Today, some weather complaining.
The high in Seattle today reached 52 degrees. Tomorrow? 51 degrees. Did you know it is May? We didn’t. We thought it was February.
Now, I grew up here so I shouldn’t be surprised. This is spring weather in the great Northwest. People always ask how we can stand the winter in Seattle. So much rain! But truthfully, winter isn’t all that bad. The temperature rarely dips below 40 degrees and yes, it does rain, but it is really more of a drizzle. We get less rain in inches than most of the major cities (even Miami!), we just get more days of it. So a winter day with driving pouring rain is actually pretty unusual. Misty somewhat cold days are more like it. If you dress properly, you can still be outside and not suffer too much. I run around a nearby lake through the worst of it and do just fine. My kids’ preschool has them play outside every day. I prefer that to having to scrape ice off my car every morning or worrying that my children will get frostbite. (You people in San Diego and Arizona can just keep quiet.)
Spring is another story. After a long misty dark winter, we really do need to see the sun. We also need to warm up. And sometimes that doesn’t happen until June. Other times warmth and sun don’t come until July 5th, which is when Seattle’s summer starts. In other words, some years there really is no spring – we just go from winter to summer. And that is when it feels cruel to live here. Looking out my window at gray skies and rain in January doesn’t bother me all that much because I know it is so much worse elsewhere. Looking out my window at gray skies and rain in May, knowing it is better just about everywhere, that is pretty depressing.
Not only is spring weather tardy around here, but spring produce is behind much of the country as well. I have hoped to find local asparagus at our markets for the past few weeks and am still just seeing lots of greens and radishes. Thank you California for sharing your asparagus bounty and not leaving us to wallow in our parsnips.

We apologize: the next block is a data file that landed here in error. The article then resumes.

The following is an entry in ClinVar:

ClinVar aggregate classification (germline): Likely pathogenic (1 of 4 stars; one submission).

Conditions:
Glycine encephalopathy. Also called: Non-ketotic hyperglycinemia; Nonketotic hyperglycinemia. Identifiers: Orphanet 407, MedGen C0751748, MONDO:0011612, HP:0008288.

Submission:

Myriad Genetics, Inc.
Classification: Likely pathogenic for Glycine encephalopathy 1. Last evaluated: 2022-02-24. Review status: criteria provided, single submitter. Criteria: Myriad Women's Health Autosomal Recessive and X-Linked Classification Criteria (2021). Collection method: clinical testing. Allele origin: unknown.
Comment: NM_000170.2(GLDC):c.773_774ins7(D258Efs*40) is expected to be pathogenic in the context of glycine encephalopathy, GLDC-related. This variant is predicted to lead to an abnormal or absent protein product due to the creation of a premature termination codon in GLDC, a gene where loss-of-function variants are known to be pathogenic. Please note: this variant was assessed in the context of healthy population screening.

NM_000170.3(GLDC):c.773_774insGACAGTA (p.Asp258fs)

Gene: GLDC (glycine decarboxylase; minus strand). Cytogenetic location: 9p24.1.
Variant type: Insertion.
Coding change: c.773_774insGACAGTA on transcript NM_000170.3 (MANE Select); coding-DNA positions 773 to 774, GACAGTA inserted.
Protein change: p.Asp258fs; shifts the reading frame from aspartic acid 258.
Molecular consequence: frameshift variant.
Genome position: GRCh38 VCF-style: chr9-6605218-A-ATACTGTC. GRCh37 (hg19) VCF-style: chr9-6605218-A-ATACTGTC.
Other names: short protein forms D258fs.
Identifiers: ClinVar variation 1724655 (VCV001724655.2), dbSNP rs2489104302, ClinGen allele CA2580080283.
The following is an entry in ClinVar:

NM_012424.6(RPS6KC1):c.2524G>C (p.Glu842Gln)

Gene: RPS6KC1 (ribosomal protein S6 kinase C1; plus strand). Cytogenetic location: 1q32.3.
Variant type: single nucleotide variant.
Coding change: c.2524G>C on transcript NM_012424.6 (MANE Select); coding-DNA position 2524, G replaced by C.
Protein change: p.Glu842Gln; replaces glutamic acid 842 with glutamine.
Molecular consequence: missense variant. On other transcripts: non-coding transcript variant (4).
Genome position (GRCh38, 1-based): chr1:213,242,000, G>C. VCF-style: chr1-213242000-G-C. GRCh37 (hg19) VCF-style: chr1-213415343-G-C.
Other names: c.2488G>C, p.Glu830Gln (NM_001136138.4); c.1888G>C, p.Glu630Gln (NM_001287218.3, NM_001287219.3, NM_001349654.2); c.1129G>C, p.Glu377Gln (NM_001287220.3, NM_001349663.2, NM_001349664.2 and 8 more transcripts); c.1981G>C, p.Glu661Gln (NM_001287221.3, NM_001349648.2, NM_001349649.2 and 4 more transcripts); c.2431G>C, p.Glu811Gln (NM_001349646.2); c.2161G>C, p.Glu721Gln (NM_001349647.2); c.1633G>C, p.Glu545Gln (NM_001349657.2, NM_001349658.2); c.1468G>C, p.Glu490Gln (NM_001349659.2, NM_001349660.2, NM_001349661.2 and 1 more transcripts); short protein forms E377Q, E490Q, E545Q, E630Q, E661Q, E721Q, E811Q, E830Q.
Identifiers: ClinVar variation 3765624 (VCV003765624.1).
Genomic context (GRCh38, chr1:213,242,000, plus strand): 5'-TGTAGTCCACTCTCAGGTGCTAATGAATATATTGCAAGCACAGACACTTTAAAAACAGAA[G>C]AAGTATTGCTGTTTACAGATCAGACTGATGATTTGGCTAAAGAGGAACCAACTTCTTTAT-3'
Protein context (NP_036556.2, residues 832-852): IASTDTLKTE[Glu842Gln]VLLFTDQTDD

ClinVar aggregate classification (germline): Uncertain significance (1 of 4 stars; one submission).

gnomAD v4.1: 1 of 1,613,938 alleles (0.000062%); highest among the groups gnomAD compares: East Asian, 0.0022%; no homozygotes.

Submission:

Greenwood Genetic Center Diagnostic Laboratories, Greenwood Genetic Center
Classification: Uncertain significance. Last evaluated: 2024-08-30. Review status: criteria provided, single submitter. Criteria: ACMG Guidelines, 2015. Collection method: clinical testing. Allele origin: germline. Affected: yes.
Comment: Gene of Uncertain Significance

Last week my parents came over for dinner. I hadn’t planned to cook but my mom brought over some mushrooms and asparagus that she wasn’t going to be able to use. I was craving pasta so I improvised this dish. It’s amazing what some asparagus and lots of fresh herbs can do for your mood. I liked it so much I made it again tonight for our friends Deb and Jeff in honor of Meatless Monday (which is, of course, always meatless in this house).
I used a spaghettini here which is like a cross between angel hair and spaghetti. I think angel hair would be too thin and delicate for this dish, but spaghetti would be fine. The first time I made this, I used freshly grated Parmesan cheese. The second time I used Pecorino which I liked better but either is fine.
1 large shallot, finely chopped
1 pound cremini or white mushrooms, or a combination, quartered
1 tbsp. fresh thyme, chopped
1 pound asparagus, tough stalks trimmed, cut on the diagonal into 1″ pieces
¼ cup heavy cream
½ cup freshly grated Pecorino cheese, plus more for passing at the table
2 tbsp. fresh tarragon, chopped
Kosher salt and freshly ground black pepper
¾ pound spaghettini or spaghetti
Heat a large skillet over medium heat. Add just enough olive oil to coat the bottom, then add the shalltos and a large pinch of salt. Sauté until starting to brown, about 4 minutes, then add the mushrooms. Sprinkle in the fresh thyme and allow to cook, stirring very occasionally, until the mushrooms release their liquid, and about half of it has cooked off. Add the asparagus and fresh tarragon and continue to cook, stirring occasionally, until the asparagus is cooked through but not too soft. Turn heat to low. (At this point, the dish can be made a couple of hours ahead, but I would wait to add the asparagus until just before getting ready to start the pasta. If it sits too long, it will lose its beautiful color.)
Meanwhile, heat a large pot of salted water to a boil. Add the spaghettini and cook until al dente. Using tongs, transfer the pasta directly to the asparagus/mushroom mixture along with about ½ cup of the cooking liquid and the cream. Continuing to use the tongs, coat the noodles with the vegetables and the creamy sauce, adding more cooking liquid as necessary if it seems too dry. Sprinkle in another pinch of salt, a few grinds of black pepper, and the Pecorino cheese and toss to incorporate.
Serve in wide soup bowls with additional Pecorino cheese.